The overwhelming majority of training and drilling focuses on technique and not on applying judgement to situations, which is completely bass-ackward. –Campfire Tales From Hell
Thursday lunchtime at Bellevue. So excited to see one of my very favorite partners: Nelson! We did a lot of standup today, and Nelson is probably the best person in the whole GBNW to do that with. He’s not much bigger than I, and he is an excellent judo practitioner, as well as a very helpful suggestion-giver.
Standing guard pull (Nelson suggests that I pay more attention to eliminating my telegraph- ie, yanking on the grips just before I execute the guard pull.)
Single-leg takedown to KOB
Same, add spinning armbar. This particular permutation had us grabbing the belt, which is something I do not do often. Of course on my first rep, I tried to grab for the pants (hell, at least I TRIED to grab SOMETHING, for which I give myself credit, for as we know, I suffer from persistant “forget-to-keep-hold-of-the-pants-osis”). I couldn’t reach, and Carlos was cracking up. “That ees why I tell you to grab thee BELT.” Yes sir.
Armbar from front mount- no, wait, it only LOOKS like you’re going for an armbar. Once you yank opponent up on hir side, Keep the knee that is behind the opponent lower than you otherwise would. Latch on a head-and arm (gable grip). Do not get sloppy and hasty here. It must be well-placed, tight and your hands must be fully locked. Strangely enough, it works ten times better on my stupid side. Now roll opponent to the opposite side and place the second hook. If you positioned your knee wrongly at the start, you end up trapping your own leg and not being able to get both hooks in.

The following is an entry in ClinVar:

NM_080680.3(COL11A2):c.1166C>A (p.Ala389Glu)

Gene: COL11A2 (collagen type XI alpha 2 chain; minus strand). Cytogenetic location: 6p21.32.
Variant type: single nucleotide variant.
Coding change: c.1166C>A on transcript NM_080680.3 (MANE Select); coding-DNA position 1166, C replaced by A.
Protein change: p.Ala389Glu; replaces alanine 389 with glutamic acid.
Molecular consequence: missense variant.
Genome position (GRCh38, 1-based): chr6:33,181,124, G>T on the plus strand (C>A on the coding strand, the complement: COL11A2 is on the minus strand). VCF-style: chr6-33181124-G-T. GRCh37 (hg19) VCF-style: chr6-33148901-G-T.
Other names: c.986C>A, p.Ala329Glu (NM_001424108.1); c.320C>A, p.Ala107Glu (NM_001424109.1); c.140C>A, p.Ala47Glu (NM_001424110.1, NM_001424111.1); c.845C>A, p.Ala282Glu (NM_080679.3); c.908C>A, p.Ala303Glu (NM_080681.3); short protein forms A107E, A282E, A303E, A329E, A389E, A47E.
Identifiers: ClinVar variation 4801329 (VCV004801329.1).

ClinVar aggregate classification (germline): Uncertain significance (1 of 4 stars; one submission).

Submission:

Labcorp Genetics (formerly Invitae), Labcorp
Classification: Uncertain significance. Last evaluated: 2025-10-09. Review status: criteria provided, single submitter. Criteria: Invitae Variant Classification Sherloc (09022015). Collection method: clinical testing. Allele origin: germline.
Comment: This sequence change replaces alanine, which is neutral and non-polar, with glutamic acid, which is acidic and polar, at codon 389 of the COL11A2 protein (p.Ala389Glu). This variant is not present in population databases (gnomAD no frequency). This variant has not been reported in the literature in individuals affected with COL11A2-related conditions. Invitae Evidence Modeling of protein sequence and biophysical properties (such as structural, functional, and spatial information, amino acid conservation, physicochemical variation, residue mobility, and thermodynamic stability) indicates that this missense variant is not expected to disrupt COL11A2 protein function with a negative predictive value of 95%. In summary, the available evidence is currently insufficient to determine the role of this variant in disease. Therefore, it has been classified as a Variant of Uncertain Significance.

A little positional sparring from front mount and from standup. Again- standup with Nelson is awesome. Of course you are not going to get anything that he doesn’t LET you get, but you won’t get brutalized and you experience a lot of interesting ways to fall on your ass (and your side, and your back, and your face).
Standup usually taking it out of me more than most things, I was unfortunately too tired to spar. If Nelson had stayed, I would have forced myself, but he didn’t.
Went from there to Lindsey’s studio to have a little green bamboo colored in. 2 hours of RIBS and a little back waistline… two of the absolute most painful areas, and color (which is more painful than linework, I don’t care what people say). This was the most painful tat session I have had to date, and it still hurts like a mother this morning. The green looks incredible on my paper-pale skin, though. Lindsey also kept making comments along the line of “Vic, come and look at this badass bamboo” and “Damn, this turned out nice” which is exactly what you want to hear from your tattoo artist (especially when s/he’s working on parts you can’t watch).